Both parole and probation officers alike supervise offenders on parole or probation via personal contact with the offenders as well as the offenders families. Offenders are not required to go to a designated location to report to their parole or probation officer. In fact, the majority of officers meet with offenders in their homes, at their places of employment or during therapy sessions. Parole and probation agencies also look to community organizations, such as neighborhood groups, religious institutions, and local residents, to help monitor the behavior individual on parole or probation. As a term of their parole or probation, a few offenders must wear an electronic tracking device so officers can monitor their location at all times. Probation and parole officers often help offenders to find job training and get needed substance abuse rehabilitation.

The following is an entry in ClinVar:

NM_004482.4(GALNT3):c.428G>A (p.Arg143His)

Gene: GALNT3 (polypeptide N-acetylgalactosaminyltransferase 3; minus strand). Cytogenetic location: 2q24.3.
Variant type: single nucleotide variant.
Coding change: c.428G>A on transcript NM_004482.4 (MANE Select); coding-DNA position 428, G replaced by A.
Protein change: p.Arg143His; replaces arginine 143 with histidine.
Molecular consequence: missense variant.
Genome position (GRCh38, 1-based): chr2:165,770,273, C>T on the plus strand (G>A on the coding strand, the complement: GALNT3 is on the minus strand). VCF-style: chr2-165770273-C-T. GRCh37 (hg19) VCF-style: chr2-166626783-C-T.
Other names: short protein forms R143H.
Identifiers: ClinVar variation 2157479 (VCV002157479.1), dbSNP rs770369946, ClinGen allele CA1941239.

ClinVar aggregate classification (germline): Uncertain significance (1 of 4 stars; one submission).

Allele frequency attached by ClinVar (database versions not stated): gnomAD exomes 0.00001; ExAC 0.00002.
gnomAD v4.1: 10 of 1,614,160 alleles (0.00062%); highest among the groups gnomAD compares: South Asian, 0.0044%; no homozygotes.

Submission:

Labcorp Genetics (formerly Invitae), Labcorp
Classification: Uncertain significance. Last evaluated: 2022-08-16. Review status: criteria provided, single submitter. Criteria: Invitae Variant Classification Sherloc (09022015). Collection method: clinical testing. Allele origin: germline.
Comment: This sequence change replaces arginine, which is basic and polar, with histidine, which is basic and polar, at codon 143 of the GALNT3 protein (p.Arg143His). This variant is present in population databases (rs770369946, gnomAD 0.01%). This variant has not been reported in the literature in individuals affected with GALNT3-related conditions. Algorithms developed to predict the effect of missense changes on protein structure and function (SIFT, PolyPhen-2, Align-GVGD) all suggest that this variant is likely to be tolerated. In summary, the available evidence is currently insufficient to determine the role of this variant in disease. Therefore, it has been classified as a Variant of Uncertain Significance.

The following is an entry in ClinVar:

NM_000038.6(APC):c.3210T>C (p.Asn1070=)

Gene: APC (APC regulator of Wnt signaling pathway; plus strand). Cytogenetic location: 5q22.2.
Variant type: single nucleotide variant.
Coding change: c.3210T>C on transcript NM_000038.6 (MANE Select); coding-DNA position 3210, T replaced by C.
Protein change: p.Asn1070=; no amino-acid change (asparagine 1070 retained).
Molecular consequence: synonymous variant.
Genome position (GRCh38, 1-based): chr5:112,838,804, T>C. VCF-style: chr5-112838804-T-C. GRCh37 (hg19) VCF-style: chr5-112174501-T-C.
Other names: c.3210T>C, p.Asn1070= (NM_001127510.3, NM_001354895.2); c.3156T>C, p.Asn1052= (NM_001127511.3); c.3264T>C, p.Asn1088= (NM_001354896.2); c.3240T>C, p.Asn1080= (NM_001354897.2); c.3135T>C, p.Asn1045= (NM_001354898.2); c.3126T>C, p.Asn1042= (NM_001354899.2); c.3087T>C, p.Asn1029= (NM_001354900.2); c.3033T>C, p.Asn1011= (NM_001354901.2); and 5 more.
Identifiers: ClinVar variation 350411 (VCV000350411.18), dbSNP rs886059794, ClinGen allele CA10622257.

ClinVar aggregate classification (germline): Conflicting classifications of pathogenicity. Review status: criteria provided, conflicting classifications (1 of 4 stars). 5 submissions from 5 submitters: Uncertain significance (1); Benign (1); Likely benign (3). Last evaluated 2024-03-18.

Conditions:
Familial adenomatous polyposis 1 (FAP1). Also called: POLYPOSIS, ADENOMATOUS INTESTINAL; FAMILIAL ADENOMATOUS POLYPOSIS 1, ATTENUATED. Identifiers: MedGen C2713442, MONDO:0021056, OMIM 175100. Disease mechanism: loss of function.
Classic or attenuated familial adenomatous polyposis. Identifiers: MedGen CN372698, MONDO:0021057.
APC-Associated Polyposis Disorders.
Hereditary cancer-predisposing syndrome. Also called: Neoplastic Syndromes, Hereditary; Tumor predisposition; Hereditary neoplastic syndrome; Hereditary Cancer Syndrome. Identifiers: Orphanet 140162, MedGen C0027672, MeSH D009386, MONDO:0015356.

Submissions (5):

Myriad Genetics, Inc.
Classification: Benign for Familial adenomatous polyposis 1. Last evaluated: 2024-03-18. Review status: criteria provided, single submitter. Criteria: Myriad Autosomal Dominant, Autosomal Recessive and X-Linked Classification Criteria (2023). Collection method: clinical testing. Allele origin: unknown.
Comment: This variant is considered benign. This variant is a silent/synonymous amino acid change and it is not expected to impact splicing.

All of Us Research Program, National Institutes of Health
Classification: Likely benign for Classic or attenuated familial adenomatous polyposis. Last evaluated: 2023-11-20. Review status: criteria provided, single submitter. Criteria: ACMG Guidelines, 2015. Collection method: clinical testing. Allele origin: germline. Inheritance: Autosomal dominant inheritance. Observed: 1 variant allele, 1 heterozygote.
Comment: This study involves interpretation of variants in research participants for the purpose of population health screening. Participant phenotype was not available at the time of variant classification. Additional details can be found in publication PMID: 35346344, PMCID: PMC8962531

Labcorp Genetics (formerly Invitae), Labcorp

In additional to more traditional duties such as meeting with offenders, probation officers also allocate quite a bit of time working with the courts. Went on duty with they courts, probation officers write presentence reports, investigate the backgrounds of the accused, and recommend sentences. Frequently, probation officers will also review sentencing recommendations with both offenders and the offender's family before submitting their recommendations to the court. On occassion probation officers are required to testify in court with regard to their findings and recommendations. They are also required to attend hearings to update the court on offenders' efforts, successes, and failures at rehabilitation and compliance with the terms of their probation.